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Italy History

  • Gladiators fighting
  • Roman coins
  • The Roman Empire
  • Roman Emperor Augustus
  • Fresco at the ancient city of Pompeii
  • Parade in Pisa for annexation to Italy
  • Celebration in Milan of independence from Austria
  • Vatican Army Officers
  • The famous Capitoline Wolf in Rome

Rock drawings have been discovered in the Lombardy region of Italy, suggesting that humans have inhabited the country since at least the 8th century BC. By the 7th century BC, the Etruscans dominated the centre of the peninsula while Greek traders established themselves in the south. The Greeks were quite successful with temples in Sicily still standing as a testament to their time in Italy.

According to legend, two brothers, Romulus and Remes, founded Rome in 753 BC. As time passed, Rome developed and expanded to become the most powerful area in Italy. This power only intensified and by 100 BC, the city was the most influential city in the whole Mediterranean. It was characterized by its culture with bathhouses, temples, and theatres lining the streets and an impressive system of aqueducts that modernized the city.

Arguably one of Italy’s most famous rulers, Julius Caesar was elected consul in 59 BC. He became one of Rome’s most successful generals and his reign is known for his journeys into Britain and across the Rhine. Art began to flourish and impressive buildings were erected, including the Pantheon. The city enjoyed a great deal of wealth and prosperity.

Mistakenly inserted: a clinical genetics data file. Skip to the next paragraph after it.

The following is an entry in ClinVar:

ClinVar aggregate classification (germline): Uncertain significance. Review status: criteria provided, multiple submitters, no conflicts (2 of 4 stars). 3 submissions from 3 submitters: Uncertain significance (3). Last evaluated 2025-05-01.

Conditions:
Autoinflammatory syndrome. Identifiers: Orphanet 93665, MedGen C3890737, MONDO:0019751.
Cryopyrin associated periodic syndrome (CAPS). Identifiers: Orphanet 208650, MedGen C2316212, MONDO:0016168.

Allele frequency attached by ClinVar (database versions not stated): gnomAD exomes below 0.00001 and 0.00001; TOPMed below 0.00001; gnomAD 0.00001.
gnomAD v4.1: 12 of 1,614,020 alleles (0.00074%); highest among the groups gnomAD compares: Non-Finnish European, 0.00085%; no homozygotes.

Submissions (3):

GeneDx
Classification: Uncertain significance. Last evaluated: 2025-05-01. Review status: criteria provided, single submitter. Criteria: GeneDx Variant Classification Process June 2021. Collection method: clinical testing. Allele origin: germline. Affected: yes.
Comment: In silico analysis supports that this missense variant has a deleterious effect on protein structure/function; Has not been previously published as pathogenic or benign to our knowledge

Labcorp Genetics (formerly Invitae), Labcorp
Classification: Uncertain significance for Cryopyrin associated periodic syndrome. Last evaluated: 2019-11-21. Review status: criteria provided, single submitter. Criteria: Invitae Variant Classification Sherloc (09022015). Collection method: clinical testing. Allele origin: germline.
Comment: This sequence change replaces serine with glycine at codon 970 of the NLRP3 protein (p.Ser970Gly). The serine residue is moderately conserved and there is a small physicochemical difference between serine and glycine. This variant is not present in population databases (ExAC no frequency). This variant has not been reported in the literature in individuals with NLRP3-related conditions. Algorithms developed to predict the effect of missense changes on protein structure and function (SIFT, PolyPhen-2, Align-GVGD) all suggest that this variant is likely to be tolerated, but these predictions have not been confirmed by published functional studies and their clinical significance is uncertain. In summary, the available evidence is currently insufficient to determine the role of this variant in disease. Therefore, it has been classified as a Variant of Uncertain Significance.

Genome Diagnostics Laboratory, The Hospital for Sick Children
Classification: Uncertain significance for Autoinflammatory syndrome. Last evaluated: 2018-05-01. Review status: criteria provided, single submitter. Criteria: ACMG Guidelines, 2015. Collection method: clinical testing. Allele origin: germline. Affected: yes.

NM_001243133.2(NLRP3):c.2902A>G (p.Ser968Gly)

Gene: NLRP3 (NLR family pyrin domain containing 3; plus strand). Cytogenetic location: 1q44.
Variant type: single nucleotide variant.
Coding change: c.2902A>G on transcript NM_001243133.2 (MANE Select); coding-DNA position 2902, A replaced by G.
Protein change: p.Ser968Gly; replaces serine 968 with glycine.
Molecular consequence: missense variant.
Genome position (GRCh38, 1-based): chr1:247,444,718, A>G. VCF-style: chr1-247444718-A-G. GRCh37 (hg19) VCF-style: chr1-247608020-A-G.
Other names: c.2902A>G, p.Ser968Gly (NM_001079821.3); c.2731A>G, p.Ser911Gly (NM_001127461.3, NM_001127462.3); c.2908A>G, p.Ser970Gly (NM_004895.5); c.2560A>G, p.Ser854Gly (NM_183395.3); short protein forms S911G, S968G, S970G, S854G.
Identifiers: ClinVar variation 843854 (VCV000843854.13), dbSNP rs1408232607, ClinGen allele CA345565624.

By 14 AD, the Roman Empire had reached its greatest extent. Under Hadrian, the empire became much more stabilized and its borders stretched from the Iberian Peninsula into Gaul and Britain. Modern-day places like Turkey, Syria, Lebanon, Palestine and Israel were all occupied by Roman legions. This level of control lasted until the 3rd century when attacks, both internal and external, had severe implications for the empire.

It soon became apparent that the sheer size of the empire made it near impossible to govern. As such, Emperor Diocletian divided the territory into halves: the Eastern Empire, whose capital was Constantinople, and the Western Empire which remained governed by Rome. Once banned in Rome, Christianity slowly began to emerge as a popular religion, and the papacy began to exert its control.

Striking a deal with the Carolingian Franks to provide military support and to recognize the pope, the Papal States were born. In return, Charlemagne, the Frankish king, was granted the title of Holy Roman Emperor in 800 AD. Despite this title, emperors often faced opposition from the incredibly independent Italian city-states who did not appreciate the emperor interfering. This was often the case with places like Genoa, Pisa and Venice which were independently wealthy and prospering without the help of the empire. 

This power struggle remained in Italy and between the 12th and 14th centuries, city-states began to establish their own forms of government, supplemented by their wealth. This wealth also helped usher in one of the most celebrated periods in history: the Renaissance. The Renaissance was the time of da Vinci, Michelangelo, Botticelli, literature, scientific discoveries and much more.